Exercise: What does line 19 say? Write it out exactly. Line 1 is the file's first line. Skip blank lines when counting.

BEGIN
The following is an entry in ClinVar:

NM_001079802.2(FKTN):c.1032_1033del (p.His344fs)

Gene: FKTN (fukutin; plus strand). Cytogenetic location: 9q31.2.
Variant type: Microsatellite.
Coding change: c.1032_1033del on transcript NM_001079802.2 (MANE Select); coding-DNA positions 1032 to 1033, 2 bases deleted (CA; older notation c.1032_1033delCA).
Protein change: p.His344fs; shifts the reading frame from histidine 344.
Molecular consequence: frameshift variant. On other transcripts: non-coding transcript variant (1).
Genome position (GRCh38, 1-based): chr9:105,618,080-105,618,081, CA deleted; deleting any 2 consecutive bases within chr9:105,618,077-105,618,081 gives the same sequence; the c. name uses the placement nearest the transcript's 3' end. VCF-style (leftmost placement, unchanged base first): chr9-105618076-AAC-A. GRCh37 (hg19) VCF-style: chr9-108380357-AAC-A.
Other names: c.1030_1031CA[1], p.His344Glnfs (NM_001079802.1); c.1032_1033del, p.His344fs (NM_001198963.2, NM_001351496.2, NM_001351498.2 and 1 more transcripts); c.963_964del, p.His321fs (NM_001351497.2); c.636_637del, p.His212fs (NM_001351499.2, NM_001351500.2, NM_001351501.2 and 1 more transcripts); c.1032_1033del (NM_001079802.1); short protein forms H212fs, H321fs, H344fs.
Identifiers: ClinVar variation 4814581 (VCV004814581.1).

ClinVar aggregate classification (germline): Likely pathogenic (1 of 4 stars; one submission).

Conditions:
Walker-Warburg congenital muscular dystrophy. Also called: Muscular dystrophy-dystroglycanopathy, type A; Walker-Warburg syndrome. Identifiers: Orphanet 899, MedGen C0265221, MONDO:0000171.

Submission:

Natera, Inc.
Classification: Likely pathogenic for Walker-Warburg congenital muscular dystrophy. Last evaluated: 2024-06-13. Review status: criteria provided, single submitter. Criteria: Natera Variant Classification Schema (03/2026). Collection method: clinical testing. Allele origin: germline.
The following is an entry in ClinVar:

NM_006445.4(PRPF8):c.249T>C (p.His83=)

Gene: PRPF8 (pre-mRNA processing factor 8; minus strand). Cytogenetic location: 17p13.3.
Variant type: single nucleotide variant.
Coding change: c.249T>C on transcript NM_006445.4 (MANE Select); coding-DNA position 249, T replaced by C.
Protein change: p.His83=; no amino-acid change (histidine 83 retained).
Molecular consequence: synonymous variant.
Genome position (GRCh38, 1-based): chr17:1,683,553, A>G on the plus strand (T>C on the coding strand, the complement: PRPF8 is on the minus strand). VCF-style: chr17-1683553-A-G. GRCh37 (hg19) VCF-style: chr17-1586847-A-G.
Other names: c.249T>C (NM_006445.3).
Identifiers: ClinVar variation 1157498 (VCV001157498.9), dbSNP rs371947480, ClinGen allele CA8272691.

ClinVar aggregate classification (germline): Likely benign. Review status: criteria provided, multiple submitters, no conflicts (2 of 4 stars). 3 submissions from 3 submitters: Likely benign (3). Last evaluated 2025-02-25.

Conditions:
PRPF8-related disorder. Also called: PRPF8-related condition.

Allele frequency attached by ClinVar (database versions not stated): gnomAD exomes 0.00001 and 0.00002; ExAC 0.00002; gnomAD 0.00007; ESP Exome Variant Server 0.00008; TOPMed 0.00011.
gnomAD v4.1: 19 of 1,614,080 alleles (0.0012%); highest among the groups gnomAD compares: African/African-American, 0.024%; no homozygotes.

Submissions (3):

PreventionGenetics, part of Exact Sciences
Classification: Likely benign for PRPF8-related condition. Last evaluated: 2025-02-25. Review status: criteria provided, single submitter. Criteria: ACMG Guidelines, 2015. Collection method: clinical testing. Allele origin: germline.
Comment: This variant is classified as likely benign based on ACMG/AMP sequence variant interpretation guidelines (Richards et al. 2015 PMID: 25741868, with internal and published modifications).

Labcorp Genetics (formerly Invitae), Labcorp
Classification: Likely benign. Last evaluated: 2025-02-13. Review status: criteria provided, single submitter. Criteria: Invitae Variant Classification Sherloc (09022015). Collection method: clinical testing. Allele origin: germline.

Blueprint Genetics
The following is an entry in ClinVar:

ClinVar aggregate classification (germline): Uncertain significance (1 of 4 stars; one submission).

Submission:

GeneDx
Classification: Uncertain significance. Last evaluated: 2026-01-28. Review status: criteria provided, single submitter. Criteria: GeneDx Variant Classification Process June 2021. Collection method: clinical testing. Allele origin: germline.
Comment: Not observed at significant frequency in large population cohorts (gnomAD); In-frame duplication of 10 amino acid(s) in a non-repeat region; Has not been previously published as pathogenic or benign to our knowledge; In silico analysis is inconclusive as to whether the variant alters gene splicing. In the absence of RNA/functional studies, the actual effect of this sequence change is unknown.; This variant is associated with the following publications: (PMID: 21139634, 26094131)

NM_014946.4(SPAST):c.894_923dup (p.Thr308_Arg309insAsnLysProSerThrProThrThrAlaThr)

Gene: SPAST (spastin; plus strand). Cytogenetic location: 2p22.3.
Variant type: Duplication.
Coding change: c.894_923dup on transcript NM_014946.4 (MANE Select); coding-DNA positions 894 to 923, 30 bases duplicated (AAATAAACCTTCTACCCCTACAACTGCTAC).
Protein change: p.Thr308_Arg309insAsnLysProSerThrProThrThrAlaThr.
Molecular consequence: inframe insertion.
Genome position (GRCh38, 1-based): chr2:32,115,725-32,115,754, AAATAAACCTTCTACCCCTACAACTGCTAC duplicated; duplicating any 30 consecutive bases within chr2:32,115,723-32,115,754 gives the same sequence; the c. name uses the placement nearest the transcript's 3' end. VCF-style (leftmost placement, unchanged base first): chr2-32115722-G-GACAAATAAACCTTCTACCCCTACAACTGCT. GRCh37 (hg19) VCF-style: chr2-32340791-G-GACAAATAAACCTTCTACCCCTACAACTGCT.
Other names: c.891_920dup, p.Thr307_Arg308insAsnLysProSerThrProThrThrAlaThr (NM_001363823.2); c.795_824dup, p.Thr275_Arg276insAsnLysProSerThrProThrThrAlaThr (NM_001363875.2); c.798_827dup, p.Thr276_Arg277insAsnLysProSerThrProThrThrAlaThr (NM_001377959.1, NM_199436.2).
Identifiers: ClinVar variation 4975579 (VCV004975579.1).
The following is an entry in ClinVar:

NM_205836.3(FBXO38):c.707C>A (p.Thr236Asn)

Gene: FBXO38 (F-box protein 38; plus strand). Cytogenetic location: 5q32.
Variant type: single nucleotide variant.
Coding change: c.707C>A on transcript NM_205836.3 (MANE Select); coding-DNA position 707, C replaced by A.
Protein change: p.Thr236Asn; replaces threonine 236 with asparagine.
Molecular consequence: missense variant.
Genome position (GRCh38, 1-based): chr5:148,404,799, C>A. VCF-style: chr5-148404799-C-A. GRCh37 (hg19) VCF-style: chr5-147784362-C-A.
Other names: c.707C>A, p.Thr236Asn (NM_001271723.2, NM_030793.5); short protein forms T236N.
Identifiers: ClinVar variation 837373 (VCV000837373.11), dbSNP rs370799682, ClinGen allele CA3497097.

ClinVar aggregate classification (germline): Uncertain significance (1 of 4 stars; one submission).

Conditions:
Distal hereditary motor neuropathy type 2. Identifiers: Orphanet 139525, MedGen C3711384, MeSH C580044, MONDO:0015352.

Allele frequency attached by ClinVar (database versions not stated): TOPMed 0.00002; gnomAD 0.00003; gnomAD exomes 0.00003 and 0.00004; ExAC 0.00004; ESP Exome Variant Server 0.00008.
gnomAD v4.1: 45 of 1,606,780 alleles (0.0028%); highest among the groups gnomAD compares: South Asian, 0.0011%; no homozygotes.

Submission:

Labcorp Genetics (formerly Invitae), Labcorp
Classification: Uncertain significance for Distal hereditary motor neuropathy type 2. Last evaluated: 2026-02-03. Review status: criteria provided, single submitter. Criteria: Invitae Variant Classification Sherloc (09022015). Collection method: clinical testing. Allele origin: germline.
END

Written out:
Gene: PRPF8 (pre-mRNA processing factor 8; minus strand). Cytogenetic location: 17p13.3.